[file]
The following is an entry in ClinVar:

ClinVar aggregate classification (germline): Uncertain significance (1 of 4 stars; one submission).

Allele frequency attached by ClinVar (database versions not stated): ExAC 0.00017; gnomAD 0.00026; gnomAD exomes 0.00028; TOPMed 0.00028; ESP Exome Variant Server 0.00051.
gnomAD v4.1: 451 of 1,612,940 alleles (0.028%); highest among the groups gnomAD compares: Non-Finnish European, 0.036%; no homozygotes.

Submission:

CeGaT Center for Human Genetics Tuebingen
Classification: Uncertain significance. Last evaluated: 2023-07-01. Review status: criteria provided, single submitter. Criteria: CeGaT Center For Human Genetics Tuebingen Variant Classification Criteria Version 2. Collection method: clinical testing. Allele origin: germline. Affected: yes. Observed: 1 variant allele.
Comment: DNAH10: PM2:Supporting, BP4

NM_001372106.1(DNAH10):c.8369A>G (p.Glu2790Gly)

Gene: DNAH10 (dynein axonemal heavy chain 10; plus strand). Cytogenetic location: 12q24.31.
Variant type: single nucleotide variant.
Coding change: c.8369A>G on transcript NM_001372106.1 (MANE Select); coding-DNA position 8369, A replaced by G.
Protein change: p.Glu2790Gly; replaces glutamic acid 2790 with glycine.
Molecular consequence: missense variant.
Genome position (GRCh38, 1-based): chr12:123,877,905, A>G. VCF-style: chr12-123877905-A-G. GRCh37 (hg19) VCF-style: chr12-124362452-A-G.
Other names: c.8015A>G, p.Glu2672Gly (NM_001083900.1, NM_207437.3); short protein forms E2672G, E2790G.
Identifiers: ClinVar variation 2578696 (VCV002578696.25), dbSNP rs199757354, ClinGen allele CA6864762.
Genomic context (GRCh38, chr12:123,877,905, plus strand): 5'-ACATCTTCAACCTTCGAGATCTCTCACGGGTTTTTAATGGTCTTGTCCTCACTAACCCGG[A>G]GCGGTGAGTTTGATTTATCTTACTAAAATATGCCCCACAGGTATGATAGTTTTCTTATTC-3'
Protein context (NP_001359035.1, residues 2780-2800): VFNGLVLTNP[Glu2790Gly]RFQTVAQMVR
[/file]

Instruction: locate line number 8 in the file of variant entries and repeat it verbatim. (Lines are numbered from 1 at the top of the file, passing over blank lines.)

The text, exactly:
Comment: DNAH10: PM2:Supporting, BP4